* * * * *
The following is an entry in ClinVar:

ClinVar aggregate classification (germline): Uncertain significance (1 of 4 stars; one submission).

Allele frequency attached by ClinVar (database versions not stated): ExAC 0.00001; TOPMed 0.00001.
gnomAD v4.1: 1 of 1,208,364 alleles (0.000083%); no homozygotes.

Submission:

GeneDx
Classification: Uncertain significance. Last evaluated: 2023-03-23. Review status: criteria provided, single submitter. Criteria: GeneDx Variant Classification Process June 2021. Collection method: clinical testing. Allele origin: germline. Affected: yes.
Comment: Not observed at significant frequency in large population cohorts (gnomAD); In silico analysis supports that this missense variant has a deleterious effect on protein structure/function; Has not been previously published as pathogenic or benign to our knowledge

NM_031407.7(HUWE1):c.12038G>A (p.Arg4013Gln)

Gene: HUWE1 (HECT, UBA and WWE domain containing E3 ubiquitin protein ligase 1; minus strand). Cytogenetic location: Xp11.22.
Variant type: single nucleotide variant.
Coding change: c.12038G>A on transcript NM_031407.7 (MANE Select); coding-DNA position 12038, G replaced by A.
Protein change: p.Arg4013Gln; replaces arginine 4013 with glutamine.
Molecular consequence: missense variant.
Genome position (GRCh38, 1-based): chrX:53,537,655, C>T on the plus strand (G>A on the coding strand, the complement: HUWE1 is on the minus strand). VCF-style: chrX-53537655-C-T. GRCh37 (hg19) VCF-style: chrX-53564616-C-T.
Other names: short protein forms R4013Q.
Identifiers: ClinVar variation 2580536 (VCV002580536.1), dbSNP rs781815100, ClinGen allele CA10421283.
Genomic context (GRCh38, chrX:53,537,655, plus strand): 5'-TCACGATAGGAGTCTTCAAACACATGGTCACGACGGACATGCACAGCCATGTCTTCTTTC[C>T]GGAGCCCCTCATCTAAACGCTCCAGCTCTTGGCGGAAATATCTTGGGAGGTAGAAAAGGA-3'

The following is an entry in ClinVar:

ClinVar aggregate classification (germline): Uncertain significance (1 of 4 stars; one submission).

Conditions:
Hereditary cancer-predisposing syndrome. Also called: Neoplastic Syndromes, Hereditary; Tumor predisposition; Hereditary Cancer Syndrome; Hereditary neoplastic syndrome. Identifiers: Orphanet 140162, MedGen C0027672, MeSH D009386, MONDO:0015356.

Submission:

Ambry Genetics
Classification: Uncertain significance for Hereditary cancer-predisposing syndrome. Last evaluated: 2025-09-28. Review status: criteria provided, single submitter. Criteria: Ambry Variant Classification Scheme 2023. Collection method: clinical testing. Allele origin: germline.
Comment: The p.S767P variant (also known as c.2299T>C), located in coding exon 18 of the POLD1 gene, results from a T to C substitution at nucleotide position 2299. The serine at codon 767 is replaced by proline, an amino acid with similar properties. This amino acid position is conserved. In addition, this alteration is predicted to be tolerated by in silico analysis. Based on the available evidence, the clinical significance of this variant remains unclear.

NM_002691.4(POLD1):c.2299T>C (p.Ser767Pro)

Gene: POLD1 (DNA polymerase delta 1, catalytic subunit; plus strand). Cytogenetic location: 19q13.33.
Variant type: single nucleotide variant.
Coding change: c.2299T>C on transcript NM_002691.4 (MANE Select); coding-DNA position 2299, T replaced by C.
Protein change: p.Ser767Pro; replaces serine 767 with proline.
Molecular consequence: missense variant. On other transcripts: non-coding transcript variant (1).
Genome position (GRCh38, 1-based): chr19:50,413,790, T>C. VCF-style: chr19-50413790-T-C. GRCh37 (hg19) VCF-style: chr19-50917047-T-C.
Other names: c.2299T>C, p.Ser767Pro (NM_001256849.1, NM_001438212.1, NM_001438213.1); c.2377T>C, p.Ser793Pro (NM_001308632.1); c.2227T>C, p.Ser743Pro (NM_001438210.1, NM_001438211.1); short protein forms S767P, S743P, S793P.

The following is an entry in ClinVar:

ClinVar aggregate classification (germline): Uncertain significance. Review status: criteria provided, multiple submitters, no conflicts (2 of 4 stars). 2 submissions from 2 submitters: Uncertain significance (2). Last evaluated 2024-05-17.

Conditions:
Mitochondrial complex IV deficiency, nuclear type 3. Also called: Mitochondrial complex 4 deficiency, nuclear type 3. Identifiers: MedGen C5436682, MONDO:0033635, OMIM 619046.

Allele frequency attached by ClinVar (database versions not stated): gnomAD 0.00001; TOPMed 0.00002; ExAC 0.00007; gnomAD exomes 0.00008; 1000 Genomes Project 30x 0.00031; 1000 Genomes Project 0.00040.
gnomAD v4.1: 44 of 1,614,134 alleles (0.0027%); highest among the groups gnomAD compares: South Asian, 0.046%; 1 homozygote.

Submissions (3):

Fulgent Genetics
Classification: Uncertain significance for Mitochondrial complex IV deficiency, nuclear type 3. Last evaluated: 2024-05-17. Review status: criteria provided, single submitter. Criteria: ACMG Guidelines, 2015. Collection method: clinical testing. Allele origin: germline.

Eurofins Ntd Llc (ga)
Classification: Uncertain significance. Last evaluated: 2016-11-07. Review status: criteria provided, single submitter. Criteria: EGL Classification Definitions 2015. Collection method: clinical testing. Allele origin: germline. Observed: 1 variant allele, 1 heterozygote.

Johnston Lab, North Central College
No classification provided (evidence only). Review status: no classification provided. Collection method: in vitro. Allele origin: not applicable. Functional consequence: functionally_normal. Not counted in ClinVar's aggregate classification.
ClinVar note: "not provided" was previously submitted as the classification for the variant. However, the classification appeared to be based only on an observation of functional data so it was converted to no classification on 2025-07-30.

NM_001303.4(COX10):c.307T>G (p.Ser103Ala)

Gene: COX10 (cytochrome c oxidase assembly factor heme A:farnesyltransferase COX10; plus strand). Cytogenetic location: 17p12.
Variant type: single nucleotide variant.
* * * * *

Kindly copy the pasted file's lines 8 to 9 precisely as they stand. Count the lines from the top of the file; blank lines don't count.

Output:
Comment: Not observed at significant frequency in large population cohorts (gnomAD); In silico analysis supports that this missense variant has a deleterious effect on protein structure/function; Has not been previously published as pathogenic or benign to our knowledge

NM_031407.7(HUWE1):c.12038G>A (p.Arg4013Gln)